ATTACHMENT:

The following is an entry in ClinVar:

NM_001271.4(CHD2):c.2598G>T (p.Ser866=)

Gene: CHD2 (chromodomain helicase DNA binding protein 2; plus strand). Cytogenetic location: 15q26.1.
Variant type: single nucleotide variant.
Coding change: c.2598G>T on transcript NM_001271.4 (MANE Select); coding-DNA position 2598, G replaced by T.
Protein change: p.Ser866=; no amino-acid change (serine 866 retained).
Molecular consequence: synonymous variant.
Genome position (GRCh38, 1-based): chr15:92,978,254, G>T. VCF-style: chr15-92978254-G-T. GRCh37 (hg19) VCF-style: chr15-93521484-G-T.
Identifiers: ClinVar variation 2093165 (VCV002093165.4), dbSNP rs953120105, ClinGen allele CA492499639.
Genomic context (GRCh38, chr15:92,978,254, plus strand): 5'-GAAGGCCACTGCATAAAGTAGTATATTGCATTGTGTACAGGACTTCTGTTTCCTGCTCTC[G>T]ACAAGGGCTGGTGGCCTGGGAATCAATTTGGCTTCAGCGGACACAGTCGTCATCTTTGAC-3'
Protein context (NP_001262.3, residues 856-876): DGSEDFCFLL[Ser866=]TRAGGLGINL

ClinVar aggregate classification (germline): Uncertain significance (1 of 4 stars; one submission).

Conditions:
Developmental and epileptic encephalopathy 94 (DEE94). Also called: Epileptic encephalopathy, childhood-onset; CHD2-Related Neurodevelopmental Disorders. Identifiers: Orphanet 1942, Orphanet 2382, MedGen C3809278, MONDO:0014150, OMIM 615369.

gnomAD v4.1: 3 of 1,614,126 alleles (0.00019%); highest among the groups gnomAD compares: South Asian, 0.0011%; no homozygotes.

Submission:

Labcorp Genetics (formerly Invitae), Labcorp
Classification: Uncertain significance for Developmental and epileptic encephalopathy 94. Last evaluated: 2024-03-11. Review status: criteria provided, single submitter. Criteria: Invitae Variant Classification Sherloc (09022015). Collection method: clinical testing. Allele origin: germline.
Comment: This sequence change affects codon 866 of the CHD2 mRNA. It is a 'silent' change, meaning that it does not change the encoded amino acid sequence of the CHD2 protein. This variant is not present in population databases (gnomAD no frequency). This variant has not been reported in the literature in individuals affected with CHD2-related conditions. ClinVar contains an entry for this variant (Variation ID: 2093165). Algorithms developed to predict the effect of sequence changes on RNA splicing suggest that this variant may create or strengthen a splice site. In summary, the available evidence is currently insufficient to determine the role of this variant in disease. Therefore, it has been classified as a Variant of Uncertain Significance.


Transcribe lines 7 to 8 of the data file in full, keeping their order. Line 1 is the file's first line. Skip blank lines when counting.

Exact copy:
Molecular consequence: synonymous variant.
Genome position (GRCh38, 1-based): chr15:92,978,254, G>T. VCF-style: chr15-92978254-G-T. GRCh37 (hg19) VCF-style: chr15-93521484-G-T.